3. Access Enrollment Tools: Employers provide enrollment tools, like employee self-service, to facilitate the selection process.
  4. Make Benefit Elections: Employees can choose benefit elections for themselves and their eligible dependents, including health insurance plans, dental and vision coverage, life insurance, retirement plan contributions, and other optional benefits like FSAs or HSAs.
  5. Verify and Confirm Elections: It's essential for employees to review their selections carefully before confirming them. Elections are typically binding for the upcoming year, so employees should double-check their choices align with their needs and preferences. When confirmed, employees need to submit their elections before the deadline as late submissions may result in a loss of coverage or benefits.
  6. Submit Required Documentation: Some benefits, like life insurance or dependent care FSAs, may require additional documentation or evidence of eligibility. Employees must submit any necessary paperwork within the specified timeframe.
  7. Receive Confirmation: After the open enrollment period ends, employees typically receive confirmation of their benefit elections, outlining the coverage they've selected for the upcoming year.

Need a Handy Guide?

Download our open enrollment checklist for a quick and easy breakdown of benefit election essentials.

Open Enrollment Tips and Best Practices for Employers

Open enrollment is a critical time for employees to make important decisions about their benefits. Here are some open enrollment tips and best practices to help your employees navigate the process effectively:

Tip #1: Communicate Early, Often, and Clearly

Benefit needs can be complex, so your staff should have ample time to plan and decide which offerings they’d like to enroll in. It’s your job to provide all the pertinent information (ideally well ahead of time) so employees can make informed decisions and ask questions if needed.

Plan to send out an announcement at least a month before the start of the open enrollment period. Make sure it includes the essentials, like open enrollment dates, the election process, and the specifics about each benefit plan. It’s also helpful to mention the consequences of missing open enrollment to encourage participation.

Don’t be afraid of overcommunicating. Benefits are important, and you don’t want employees to miss out because they weren’t aware or forgot. You can send out another announcement before the start, and again once enrollment is officially underway. It also doesn’t hurt to send out a reminder or two throughout the open enrollment period, especially as the deadline draws near.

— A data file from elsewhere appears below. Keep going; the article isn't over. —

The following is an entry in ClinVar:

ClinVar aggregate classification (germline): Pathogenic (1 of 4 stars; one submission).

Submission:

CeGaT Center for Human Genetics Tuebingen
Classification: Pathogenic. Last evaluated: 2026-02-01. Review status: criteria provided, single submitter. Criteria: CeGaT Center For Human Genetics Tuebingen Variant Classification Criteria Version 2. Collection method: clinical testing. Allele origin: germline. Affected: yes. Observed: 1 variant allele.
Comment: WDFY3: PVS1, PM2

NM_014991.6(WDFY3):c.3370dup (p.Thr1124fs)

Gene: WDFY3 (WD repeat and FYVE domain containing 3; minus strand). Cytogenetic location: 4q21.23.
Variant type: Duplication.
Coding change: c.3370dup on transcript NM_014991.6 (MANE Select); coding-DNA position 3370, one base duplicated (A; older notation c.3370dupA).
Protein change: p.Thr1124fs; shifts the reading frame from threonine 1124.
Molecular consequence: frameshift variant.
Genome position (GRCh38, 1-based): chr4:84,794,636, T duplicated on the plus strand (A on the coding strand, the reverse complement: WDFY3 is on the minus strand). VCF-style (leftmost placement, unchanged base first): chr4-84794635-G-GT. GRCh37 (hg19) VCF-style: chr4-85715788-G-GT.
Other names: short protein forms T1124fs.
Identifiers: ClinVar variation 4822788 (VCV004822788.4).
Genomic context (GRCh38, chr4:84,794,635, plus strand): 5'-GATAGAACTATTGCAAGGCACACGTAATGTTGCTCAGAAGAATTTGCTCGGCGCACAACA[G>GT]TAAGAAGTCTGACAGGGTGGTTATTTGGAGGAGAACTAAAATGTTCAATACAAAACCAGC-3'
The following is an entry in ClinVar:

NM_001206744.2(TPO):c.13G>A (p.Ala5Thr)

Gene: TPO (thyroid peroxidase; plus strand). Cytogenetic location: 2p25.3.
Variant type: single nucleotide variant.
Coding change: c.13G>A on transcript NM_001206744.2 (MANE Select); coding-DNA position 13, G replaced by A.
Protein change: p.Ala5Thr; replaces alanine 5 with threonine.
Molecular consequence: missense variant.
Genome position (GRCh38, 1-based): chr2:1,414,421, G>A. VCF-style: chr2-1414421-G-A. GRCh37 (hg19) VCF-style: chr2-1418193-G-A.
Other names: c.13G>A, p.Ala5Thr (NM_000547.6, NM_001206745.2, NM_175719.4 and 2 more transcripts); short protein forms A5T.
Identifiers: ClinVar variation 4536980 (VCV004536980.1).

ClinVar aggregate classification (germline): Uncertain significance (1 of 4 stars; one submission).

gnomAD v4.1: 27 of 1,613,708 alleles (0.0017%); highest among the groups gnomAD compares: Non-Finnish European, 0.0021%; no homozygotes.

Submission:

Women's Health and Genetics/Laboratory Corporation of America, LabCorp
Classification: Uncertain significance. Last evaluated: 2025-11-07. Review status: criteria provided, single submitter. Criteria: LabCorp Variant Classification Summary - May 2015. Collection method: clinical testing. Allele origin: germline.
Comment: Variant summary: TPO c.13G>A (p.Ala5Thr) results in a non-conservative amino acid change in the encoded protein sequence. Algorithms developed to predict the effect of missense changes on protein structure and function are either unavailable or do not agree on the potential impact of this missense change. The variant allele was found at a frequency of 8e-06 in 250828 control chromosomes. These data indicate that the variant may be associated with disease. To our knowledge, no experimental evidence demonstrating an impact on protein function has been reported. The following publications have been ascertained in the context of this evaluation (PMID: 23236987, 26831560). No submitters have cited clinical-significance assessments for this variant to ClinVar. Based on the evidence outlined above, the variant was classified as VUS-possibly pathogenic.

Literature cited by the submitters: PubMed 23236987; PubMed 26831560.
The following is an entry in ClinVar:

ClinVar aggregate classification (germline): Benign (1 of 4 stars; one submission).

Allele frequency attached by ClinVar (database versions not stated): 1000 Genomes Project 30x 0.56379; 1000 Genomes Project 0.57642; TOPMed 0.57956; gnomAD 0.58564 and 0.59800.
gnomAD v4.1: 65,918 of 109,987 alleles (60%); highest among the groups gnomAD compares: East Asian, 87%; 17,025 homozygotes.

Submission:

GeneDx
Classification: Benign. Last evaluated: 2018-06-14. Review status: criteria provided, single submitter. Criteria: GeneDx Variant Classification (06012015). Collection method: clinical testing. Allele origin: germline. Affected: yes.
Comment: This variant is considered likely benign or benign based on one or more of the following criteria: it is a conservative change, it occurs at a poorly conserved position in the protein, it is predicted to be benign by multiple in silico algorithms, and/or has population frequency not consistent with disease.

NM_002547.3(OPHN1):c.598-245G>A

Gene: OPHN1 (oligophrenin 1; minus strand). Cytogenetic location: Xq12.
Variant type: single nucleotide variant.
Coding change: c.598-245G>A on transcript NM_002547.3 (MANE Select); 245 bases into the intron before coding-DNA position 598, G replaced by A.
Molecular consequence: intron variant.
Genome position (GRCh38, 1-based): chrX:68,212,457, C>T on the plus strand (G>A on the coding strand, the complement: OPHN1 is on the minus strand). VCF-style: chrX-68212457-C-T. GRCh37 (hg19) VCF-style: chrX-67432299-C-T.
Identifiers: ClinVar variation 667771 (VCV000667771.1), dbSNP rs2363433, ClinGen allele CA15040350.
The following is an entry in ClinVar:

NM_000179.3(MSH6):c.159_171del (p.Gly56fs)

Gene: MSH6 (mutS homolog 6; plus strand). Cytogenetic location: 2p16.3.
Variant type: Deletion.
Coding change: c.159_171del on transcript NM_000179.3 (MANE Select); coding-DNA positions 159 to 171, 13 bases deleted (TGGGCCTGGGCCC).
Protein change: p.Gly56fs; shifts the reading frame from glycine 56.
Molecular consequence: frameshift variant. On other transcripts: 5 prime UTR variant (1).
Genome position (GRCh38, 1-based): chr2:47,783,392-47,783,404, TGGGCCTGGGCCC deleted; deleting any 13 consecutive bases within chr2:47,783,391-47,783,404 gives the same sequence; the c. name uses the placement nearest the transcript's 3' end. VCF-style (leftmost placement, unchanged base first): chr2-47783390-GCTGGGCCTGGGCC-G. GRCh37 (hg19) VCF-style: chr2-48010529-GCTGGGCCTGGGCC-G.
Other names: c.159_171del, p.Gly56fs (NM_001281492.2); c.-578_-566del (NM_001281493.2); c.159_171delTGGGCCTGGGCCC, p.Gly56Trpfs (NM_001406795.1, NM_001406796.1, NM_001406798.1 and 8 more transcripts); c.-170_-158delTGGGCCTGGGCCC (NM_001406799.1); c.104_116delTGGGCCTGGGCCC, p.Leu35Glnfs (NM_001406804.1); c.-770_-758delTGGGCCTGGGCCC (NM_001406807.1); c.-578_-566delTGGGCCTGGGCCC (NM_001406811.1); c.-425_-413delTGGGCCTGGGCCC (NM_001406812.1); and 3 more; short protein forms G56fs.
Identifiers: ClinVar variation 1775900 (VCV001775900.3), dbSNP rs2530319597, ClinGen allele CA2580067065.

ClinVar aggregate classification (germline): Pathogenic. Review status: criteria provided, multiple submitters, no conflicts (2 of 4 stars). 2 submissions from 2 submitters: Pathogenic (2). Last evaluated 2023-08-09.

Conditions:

You can send out communications via email, but they might go unnoticed in a cluttered inbox. And some employees may not check (or even have access to) a work email account. Consider a social collaboration hub, like Paylocity’s Community, that allows for easy company-wide communication that’s available across multiple devices.

Community also includes “Ask an Expert” groups, where you can direct benefits-related questions. These groups make it simple for you to answer any questions that come up, and over time become a helpful FAQ resource for your workforce.

Tip #2: Stay on Top of Compliance

There are a host of federal and state laws that govern employer-offered benefits and health coverage, like Consolidated Omnibus Budget Reconciliation Act (COBRA), the Affordable Care Act (ACA), and Health Insurance Portability and Accountability Act (HIPAA) to name a few. HR pros are responsible for keeping up to date on the latest regulations and how that may affect employee benefit eligibility.

You can manually keep track of any policy changes and adjust your benefit enrollment process accordingly, but it’s easier (and less stressful) to use HR software that’s equipped with a compliance dashboard. The compliance dashboard can keep track of the latest rates and regulations to flag any potential issues with your open enrollment and benefit election process.

Tip #3: Educate Employees About Benefits

FSA, HSA, PPO, HMO, LTD... there are a slew of acronyms and jargon within the world of benefit offerings — it can be a little intimidating!

Make sure you educate your employees not only about which benefits are offered, but what they entail. When employees have a strong grasp on their benefit selections, they can make a more informed decision. You’ll likely see increased participation, too.

Give your employees a variety of ways to learn about their benefits and how to enroll. On-demand learning modules are an effective method for getting employees involved, and a learning management system (LMS) allows you to customize, assign, and track progress. Even better: employees can access them from anywhere and on their own time.

Make education a part of the process, too. The best benefits enrollment software will also allow you to embed video explainers right into the benefits election self-service portal. Your employees will have easy access to critical benefits information right when they need it.